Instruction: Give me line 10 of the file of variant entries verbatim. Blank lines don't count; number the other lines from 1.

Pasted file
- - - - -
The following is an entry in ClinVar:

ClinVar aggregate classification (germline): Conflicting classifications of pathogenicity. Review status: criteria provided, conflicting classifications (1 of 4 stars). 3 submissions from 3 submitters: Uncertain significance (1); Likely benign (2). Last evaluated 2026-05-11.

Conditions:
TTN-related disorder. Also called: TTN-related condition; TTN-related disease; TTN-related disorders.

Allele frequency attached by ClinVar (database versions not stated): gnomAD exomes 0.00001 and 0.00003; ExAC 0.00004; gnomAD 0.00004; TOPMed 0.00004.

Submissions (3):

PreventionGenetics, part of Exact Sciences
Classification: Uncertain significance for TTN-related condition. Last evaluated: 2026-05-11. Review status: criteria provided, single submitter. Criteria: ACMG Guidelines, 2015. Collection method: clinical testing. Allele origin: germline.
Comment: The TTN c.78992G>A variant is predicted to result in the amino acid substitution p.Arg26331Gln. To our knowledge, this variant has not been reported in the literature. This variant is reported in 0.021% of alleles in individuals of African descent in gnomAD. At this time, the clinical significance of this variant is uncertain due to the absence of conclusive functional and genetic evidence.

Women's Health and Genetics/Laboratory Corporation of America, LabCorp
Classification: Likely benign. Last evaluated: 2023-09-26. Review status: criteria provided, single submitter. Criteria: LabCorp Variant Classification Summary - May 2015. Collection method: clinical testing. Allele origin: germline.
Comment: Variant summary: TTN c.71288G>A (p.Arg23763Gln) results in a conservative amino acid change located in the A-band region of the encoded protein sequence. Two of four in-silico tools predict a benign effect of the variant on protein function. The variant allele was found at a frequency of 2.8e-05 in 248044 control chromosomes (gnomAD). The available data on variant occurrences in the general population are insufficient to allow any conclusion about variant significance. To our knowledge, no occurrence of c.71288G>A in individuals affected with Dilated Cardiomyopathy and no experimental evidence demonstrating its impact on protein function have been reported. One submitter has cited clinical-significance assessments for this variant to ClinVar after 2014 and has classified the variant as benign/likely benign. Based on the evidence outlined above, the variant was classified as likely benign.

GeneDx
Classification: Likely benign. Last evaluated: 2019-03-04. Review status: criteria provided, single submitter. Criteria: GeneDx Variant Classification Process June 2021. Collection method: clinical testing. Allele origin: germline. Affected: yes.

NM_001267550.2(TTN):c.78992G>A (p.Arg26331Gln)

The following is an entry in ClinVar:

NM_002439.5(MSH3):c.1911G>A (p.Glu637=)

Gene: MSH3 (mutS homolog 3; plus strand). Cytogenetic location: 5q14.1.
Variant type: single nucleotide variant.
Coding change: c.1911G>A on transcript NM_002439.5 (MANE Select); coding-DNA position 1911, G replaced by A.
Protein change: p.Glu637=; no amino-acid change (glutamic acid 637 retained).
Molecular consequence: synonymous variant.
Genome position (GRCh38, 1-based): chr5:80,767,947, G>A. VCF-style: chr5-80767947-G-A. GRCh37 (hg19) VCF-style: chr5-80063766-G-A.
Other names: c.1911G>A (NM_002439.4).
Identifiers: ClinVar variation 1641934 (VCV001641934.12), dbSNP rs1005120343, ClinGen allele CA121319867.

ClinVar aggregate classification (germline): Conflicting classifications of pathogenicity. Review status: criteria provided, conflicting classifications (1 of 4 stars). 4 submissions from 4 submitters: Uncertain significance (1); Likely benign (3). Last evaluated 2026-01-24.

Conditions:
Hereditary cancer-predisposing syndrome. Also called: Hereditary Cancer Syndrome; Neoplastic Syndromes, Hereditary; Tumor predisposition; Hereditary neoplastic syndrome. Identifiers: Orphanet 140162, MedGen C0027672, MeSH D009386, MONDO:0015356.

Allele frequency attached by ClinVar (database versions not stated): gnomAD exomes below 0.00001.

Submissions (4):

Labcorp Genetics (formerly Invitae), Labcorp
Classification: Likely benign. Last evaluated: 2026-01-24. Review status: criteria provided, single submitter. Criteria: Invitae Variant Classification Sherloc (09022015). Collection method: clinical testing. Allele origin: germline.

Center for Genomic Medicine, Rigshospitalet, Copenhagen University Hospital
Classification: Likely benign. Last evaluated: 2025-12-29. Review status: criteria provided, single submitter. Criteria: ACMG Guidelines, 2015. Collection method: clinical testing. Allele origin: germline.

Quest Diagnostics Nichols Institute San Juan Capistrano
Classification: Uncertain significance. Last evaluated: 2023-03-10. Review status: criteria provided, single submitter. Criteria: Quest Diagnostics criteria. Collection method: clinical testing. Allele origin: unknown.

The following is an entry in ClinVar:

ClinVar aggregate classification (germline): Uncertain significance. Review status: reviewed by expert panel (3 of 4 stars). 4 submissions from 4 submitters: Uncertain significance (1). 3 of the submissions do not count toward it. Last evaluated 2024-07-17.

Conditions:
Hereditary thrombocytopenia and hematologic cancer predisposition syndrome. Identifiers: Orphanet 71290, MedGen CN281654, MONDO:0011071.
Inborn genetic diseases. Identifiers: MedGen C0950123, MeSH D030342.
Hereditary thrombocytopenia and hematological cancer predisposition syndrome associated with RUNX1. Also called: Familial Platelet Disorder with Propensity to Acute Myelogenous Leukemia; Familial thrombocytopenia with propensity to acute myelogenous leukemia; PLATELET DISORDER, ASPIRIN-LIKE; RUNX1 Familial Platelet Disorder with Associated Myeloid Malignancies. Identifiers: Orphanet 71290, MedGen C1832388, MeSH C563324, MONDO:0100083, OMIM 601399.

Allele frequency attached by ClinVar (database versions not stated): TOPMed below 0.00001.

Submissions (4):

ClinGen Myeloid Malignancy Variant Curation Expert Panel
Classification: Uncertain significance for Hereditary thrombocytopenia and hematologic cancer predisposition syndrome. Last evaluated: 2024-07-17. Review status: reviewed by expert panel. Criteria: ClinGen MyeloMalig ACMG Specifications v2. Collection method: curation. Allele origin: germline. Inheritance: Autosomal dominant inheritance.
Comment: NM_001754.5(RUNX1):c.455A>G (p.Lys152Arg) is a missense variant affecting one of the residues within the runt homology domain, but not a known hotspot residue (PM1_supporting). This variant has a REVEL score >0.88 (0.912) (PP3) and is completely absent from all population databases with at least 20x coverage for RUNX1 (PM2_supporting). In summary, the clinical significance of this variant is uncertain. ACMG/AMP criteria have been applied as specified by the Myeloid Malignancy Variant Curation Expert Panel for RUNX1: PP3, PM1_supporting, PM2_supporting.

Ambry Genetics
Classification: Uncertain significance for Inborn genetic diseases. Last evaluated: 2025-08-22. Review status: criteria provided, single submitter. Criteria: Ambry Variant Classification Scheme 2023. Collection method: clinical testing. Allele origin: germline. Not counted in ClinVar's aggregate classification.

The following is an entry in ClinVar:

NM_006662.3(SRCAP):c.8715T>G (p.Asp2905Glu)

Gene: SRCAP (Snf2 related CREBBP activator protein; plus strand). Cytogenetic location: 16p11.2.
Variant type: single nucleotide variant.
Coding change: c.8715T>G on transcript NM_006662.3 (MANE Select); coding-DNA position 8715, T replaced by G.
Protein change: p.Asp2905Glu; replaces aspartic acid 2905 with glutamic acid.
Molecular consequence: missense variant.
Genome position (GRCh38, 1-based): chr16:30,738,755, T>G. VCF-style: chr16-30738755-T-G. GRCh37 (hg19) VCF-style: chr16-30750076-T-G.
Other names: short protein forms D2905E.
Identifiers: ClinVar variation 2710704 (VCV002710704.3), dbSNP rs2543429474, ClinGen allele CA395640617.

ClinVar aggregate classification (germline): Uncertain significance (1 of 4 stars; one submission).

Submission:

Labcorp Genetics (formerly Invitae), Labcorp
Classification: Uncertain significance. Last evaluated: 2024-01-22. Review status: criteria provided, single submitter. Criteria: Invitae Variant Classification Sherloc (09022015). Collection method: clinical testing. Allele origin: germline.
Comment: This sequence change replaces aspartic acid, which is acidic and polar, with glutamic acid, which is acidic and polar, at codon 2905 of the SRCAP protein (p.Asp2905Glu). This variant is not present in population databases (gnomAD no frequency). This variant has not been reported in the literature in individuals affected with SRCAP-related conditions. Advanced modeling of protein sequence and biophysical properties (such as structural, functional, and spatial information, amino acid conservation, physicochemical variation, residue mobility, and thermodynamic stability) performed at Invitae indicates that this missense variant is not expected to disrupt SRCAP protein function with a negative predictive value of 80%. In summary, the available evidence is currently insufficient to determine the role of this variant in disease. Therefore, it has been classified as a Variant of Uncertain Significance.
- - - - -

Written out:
Women's Health and Genetics/Laboratory Corporation of America, LabCorp